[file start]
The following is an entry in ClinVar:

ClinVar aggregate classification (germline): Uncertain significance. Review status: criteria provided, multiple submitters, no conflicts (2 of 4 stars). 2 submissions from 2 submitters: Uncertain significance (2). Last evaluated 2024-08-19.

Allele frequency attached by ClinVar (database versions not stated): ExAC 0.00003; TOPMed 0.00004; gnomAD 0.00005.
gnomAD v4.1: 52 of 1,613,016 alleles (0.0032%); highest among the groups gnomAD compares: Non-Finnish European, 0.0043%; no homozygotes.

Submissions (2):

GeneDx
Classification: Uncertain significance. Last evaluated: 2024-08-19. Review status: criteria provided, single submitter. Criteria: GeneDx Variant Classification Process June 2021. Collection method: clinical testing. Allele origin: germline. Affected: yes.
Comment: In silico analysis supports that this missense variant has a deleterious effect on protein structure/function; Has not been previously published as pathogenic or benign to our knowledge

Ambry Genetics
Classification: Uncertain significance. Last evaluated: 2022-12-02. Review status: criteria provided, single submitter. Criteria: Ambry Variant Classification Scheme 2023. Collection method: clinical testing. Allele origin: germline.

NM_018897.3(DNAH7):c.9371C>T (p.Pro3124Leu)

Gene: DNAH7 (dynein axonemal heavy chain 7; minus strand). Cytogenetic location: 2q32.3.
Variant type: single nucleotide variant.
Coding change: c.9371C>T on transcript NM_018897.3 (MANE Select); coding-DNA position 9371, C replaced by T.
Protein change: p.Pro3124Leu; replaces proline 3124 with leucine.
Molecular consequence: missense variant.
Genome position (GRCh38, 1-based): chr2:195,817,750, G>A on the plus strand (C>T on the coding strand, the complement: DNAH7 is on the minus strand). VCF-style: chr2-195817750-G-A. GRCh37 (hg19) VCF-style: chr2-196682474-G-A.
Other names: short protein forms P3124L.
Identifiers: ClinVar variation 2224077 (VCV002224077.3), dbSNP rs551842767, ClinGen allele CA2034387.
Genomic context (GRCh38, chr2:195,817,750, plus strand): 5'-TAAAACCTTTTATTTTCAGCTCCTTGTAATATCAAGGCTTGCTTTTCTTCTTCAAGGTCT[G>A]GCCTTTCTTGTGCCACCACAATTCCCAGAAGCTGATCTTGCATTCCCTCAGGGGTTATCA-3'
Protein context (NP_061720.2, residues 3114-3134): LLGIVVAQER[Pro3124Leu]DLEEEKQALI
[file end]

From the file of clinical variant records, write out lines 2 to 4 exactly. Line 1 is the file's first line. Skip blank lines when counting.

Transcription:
ClinVar aggregate classification (germline): Uncertain significance. Review status: criteria provided, multiple submitters, no conflicts (2 of 4 stars). 2 submissions from 2 submitters: Uncertain significance (2). Last evaluated 2024-08-19.

Allele frequency attached by ClinVar (database versions not stated): ExAC 0.00003; TOPMed 0.00004; gnomAD 0.00005.
gnomAD v4.1: 52 of 1,613,016 alleles (0.0032%); highest among the groups gnomAD compares: Non-Finnish European, 0.0043%; no homozygotes.